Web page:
With the exception of Native Americans, most of us came to the United States as refugees. For centuries, people have come to the United States seeking a life of freedom, opportunity, and peace. Many of our ancestors either came here either seeking a better economic life for themselves or because they too were fleeing from harsh regimes where they could not live their lives in freedom and peace. Many North American Jews came to the United States because they fled from Nazi Germany and the horrors of the Holocaust, or even years earlier from the Tzarist regime in Russia.
In recognition of International Holocaust Remembrance Day on Friday, Rabbi Lord Jonathan Sacks (great philosopher, scholar, moral thinker and the former Chief Rabbi of the United Hebrew Congregations of the Commonwealth) spoke out in a video message: “The Holocaust did not define what it is to be a Jew. The Holocaust defined what it is to be human.”
To be human is to recognize that we are all created “b’tzelem Elohim – in the image of God,” as we are taught in Genesis 1:27. It is to recognize that in the face of hatred, injustice, and intolerance, no matter what our politics, we cannot remain silent. It is to live out the biblical injunction “justice justice you shall pursue – tzedek tzedek tirdof.” (Deuteronomy 16:20). The biblical imperative to “love your neighbor” knows no religious or national boundaries. Our common interest in security is only undermined when we allow fear to dismantle the very principles of our democracy.
As Elie Wiesel said, “There may be times when we are powerless to prevent injustice, but there must never be a time when we fail to protest.” He said, “The opposite of love is not hate, it is indifference.” To paraphrase, we must always speak out when we see a wrong. We must find a way to change the wrongs we see taking place in our society, to use our political process to our advantage to make the changes we need. We saw that notion in action with the protests at the airports this past Friday, and with the wonderful actions of the US Federal judges who issued orders preventing parts of the Executive Order from being enacted.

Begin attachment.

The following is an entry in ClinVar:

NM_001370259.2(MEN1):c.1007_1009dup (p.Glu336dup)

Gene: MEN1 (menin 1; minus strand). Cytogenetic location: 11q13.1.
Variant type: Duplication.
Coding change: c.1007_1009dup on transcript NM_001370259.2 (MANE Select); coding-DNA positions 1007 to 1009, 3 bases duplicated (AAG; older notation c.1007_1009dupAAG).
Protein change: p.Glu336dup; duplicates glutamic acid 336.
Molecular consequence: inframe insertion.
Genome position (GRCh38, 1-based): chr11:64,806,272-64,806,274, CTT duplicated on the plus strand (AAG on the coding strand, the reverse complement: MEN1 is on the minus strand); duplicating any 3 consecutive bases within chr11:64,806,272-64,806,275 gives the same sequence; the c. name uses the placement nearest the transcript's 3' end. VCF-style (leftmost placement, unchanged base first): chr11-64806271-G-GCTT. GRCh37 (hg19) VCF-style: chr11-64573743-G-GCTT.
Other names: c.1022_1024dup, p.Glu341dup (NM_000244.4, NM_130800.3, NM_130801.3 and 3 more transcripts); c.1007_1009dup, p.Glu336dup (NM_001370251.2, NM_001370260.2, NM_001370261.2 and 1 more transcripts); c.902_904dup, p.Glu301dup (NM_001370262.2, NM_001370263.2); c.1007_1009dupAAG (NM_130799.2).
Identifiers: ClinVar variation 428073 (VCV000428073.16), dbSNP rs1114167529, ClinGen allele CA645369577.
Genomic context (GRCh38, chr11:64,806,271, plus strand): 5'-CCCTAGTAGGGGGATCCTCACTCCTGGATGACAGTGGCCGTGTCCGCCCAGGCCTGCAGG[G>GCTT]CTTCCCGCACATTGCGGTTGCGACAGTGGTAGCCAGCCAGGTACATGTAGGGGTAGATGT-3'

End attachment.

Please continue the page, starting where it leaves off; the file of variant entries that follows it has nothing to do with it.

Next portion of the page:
We need to reach out to our Muslim brothers and sisters here in the United States, as well as to those of every ethnic background, every religion, every race – and say: “You are welcome here!” There is no one kind of “American people” – we are a beautiful potpourri, made up of peoples of every gender, every country, every religion every ethnic background, every sexual orientation.
Let us continue to raise our voices, speak out, join our hands together, work for a better tomorrow, a brighter future for all.
People of faith have a particular responsibility to speak out. The Koran teaches: “We have made you into nations and tribes, so that you might come to know one another.” In our Jewish tradition, in our Reform Movement’s Friday Sabbath liturgy we read:
Standing on the parted shores of history
we still believe what we were taught
before ever we stood at Sinai’s foot;
That wherever we go, it is eternally Egypt
that there is a better place, a promised land,
that the winding way to that promise
passes through the wilderness.
That there is no way to get from here to there
except by joining hands, marching
Mishkan T’filah (Central Conference of American Rabbis, 2007), page 157